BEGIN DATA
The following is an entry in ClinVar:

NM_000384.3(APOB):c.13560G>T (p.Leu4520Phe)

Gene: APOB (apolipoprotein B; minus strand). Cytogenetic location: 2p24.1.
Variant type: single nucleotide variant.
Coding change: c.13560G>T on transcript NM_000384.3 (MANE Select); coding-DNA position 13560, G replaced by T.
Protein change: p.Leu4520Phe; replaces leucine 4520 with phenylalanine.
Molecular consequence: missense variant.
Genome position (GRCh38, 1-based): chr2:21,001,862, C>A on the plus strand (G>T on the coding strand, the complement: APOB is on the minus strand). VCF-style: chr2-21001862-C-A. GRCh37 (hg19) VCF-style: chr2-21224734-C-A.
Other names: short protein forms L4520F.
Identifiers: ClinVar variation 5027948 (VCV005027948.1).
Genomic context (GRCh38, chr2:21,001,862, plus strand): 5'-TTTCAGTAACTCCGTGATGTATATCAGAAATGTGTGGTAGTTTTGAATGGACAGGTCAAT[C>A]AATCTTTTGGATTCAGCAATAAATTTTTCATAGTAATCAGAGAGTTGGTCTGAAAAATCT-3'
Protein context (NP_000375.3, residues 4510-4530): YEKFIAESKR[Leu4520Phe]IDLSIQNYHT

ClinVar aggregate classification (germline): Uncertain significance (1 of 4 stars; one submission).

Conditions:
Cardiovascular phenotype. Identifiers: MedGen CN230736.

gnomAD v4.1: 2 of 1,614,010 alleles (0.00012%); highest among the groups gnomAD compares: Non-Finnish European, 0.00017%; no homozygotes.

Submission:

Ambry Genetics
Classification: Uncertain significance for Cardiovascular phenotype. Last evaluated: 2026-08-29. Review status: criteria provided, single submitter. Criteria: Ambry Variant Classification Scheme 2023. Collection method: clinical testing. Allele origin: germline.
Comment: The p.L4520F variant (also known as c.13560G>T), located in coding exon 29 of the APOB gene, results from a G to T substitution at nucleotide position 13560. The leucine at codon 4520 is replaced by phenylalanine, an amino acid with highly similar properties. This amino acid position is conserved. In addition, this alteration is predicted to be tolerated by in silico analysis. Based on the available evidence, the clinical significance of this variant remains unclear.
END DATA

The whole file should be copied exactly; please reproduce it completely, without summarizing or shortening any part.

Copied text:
The following is an entry in ClinVar:

NM_000384.3(APOB):c.13560G>T (p.Leu4520Phe)

Gene: APOB (apolipoprotein B; minus strand). Cytogenetic location: 2p24.1.
Variant type: single nucleotide variant.
Coding change: c.13560G>T on transcript NM_000384.3 (MANE Select); coding-DNA position 13560, G replaced by T.
Protein change: p.Leu4520Phe; replaces leucine 4520 with phenylalanine.
Molecular consequence: missense variant.
Genome position (GRCh38, 1-based): chr2:21,001,862, C>A on the plus strand (G>T on the coding strand, the complement: APOB is on the minus strand). VCF-style: chr2-21001862-C-A. GRCh37 (hg19) VCF-style: chr2-21224734-C-A.
Other names: short protein forms L4520F.
Identifiers: ClinVar variation 5027948 (VCV005027948.1).
Genomic context (GRCh38, chr2:21,001,862, plus strand): 5'-TTTCAGTAACTCCGTGATGTATATCAGAAATGTGTGGTAGTTTTGAATGGACAGGTCAAT[C>A]AATCTTTTGGATTCAGCAATAAATTTTTCATAGTAATCAGAGAGTTGGTCTGAAAAATCT-3'
Protein context (NP_000375.3, residues 4510-4530): YEKFIAESKR[Leu4520Phe]IDLSIQNYHT

ClinVar aggregate classification (germline): Uncertain significance (1 of 4 stars; one submission).

Conditions:
Cardiovascular phenotype. Identifiers: MedGen CN230736.

gnomAD v4.1: 2 of 1,614,010 alleles (0.00012%); highest among the groups gnomAD compares: Non-Finnish European, 0.00017%; no homozygotes.

Submission:

Ambry Genetics
Classification: Uncertain significance for Cardiovascular phenotype. Last evaluated: 2026-08-29. Review status: criteria provided, single submitter. Criteria: Ambry Variant Classification Scheme 2023. Collection method: clinical testing. Allele origin: germline.
Comment: The p.L4520F variant (also known as c.13560G>T), located in coding exon 29 of the APOB gene, results from a G to T substitution at nucleotide position 13560. The leucine at codon 4520 is replaced by phenylalanine, an amino acid with highly similar properties. This amino acid position is conserved. In addition, this alteration is predicted to be tolerated by in silico analysis. Based on the available evidence, the clinical significance of this variant remains unclear.